, in rising to move— That it is inexpedient to build any more vessels of the 'Agamemnon' class until that type has been tried, and that the money proposed to be voted for such purpose be expended in building a vessel of war, with full sail power, capable of cruising and blockading under sail alone, but able to steam when necessary 300 miles in 24 hours, with a coal supply for seven days, and with an armament consisting of one armour piercing gun of the longest range, as well as Shrapnel and Gatling guns and torpedo apparatus, said, that, if in Order, he wished to add the following words to his Resolution:—"and that a Select Committee be appointed to enquire into the whole question."


informed the hon. and gallant Member that the Motion for a Select Committee could not be put, as Notice had not been given of it, and the other part of the Motion affirmed a distinct proposition.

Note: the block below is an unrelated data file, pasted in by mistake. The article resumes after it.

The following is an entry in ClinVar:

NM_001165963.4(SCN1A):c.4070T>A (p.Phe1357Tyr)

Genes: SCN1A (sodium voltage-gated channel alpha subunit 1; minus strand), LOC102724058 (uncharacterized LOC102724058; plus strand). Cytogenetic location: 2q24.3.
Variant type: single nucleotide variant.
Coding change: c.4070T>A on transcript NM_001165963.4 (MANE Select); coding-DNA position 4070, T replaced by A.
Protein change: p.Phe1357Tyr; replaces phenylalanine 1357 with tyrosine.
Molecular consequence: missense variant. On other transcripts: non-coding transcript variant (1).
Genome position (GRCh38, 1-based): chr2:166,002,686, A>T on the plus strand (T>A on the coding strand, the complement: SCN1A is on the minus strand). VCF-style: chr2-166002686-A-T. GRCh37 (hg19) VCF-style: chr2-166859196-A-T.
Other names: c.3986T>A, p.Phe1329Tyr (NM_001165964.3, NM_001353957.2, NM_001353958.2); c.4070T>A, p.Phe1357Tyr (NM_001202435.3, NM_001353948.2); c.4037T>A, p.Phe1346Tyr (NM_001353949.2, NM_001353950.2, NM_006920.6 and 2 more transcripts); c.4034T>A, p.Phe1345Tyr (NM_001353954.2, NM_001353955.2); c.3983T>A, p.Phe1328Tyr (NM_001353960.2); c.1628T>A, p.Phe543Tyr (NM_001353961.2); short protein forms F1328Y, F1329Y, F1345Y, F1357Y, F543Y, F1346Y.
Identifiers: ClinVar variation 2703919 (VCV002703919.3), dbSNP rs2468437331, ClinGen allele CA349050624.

said, in that case, he would confine his remarks to the Motion before the House. A great deal had lately been said in the public Press about the Inflexible and her class of vessels, and hon. Members had been invited to inspect the model of the Inflexible at the Admiralty. He, for one, went to have a look at her and would tell the House what he saw. The official in charge offered to fill both ends to show her buoyancy; but he said that that was unnecessary, as the chances were that only one end would be riddled at a time. The fore part only was then filled at his request; but when he (Captain Pim) proposed to touch the model, the official interposed, and said that if he did so the model would capsize. That proved to be the case, for the moment he touched her she turned turtle, and was only saved from going to the bottom by the quickness of the man in charge; and he was confident that if the Inflexible was at all like the model she would go to the bottom in a similar manner. He thought it would be a monstrous thing to send a crew to sea in such a craft. He would just give the House a description of the Inflexible. The Agamemnon and Ajax were vessels of the same type, only smaller, being only 280 feet in length, by 66 feet beam, with a displacement of 8,492 tons, at an estimated cost of £350,000 each; while the Inflexible would cost about £500,000, her length 320 feet by 75 feet beam, with a displacement of 11,406 tons. Her sides at the midship section or citadel were 42 inches thick, including 24 inches of armour, the bottom was flat, the outer skin plating from the armour shelf to the keel was composed of ordinary ship plates ⅝ths of an inch thick, doubled over 30 feet of the bow. This skin plating was rivetted to the frames which were formed of ¼-inch plates, 3 feet 6 inches deep at the keel. They tapered gradually as they rose. The angle irons securing these frames to the skin were weak. The inner bottom rivetted on to the inner edge of these frames was composed of 7–16ths of an inch plates amidships and ⅜-inch plates at bow and stern. This thin, weak bottom had to support 3,150 tons of armour, the heavy boilers, machinery, guns, anchors, cables, and stores carried by the ship, and how any naval architect could call such a contrivance a ship he was at a loss to conceive. He did not wish to press his opinion alone upon the House, but would quote that of Admiral Sir Thomas Symonds, at present the Commander-in-Chief at Portsmouth, whose great experience no one could doubt. In answer to Question 1,158, before the Committee of Designs of Ships of War, he said— I should be afraid to go at any great speed at sea with them (the devastation class); I think they are too low. I am afraid of the low, free-boarded ships. I have seen very heavy seas and know no limit to their power." Question 1,159—"If steaming you are obliged to go at a certain speed, or you drown yourself." Question 1,161—"I think it depends upon the ship herself being of a proper height, whether she is smothered or not by the sea." Question 1,163—"All I know is that so far as I am myself concerned, I should be very sorry to be in one of those vessels." Question 1,167—"I have no affection for those low, free-boarded vessels. I am positively afraid of them. He thought he had said enough to show that it was inexpedient to build any more vessels of such a useless type as the Inflexible or Devastation, or any of the class. They were worthless as coast defenders, and for distant service out of the question. With respect to the other part of his Motion, he could only say that two gunboats such as described in that Motion, properly handled, would destroy any iron-clad in the world. Why the Admiralty persisted in building these large, costly, unwieldy, and easily destructible vessels he was at a loss to understand, especially when some 20 gunboats such as described could be built for the price of one Inflexible. Every sailor knew what small craft could do; their value was traditional in the Service from the earliest times. What did our small, light, nimble ships do against the Spanish Armada, and every reader of naval history must remember the action of the Fan-Fan and Spy gunboats against De Witt's large flag-ship. In fact, he did not believe that there could be the smallest difficulty in finding plenty of officers in the Navy who, with a couple of gunboats would make short work with Her Majesty's ship Inflexible and any of her class. He would not press his Motion to a division; but he did trust the Admiralty would take to heart the facts he had mentioned.